The problem(s) with ‘strongmen’ politics

Pointing out that far-right populism is on the rise globally is anything but a revelation at this point. We have seen the world elect Trump in the U.S., Duterte in the Philippines, Erdogan in Turkey, Sisi in Egypt, and now Bolsonaro in Brazil. They join a list of authoritarian not-so-much-elected leaders in China, Russia, and Saudi Arabia, which taken in conjunction pose a serious threat to many things we hold dear –the environment being one of them.

It is no coincidence that all of these men rose to power backed (and back-ing) big business, most notably in the energy sector. There are serious and potentially irreversible environmental implications of such waves of far-right leaders, who tend to be pro big business and largely anti regulation, playing to the interests of some of the world’s most environmentally damaging actors.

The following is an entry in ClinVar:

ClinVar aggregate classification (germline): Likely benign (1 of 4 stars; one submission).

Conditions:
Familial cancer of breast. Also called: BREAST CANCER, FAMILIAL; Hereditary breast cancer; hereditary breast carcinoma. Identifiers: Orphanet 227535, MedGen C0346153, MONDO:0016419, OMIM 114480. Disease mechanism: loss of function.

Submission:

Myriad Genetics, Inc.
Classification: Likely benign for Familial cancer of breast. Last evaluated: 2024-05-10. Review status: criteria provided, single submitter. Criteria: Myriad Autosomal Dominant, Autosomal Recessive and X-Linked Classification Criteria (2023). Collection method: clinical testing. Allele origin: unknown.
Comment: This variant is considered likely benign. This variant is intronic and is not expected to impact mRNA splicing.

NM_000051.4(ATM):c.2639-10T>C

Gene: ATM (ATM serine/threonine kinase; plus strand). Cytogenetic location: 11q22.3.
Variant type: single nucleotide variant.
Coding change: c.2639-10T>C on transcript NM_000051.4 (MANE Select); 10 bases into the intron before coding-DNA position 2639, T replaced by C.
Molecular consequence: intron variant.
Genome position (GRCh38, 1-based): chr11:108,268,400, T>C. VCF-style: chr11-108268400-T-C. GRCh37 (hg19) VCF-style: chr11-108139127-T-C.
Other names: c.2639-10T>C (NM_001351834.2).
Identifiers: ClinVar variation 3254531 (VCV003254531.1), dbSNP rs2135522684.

That being said, there is a chance to increasingly align national security priorities with environmental action and protection. We already know that energy generation, water scarcity and climate-related migration, will pose increasing threats to security around the world. This also means that even the most far-right leaders will need to recognize as much, and align their policies with the future. That much is true for Brazil at the moment.

We stand at a crucial point in time, at which our present actions (or inaction) will very much determine the future we’ll be able to have on this planet. It is therefore a tragic irony to see the shift the world is taking towards electing Trump-like leaders, who back business interests over science and logic. It is worth noting that the more politicians like Bolsonaro are elected around the world, the more Trump is legitimized and cemented as a world leader. It was only a few months ago even when we heard outcry from all over the world about how under Trump, the United States had given up its role as a global leader, and yet here we stand, with countries following his ideas, policies, and style. America remains, after all a leading force in the world, just no longer one for the better.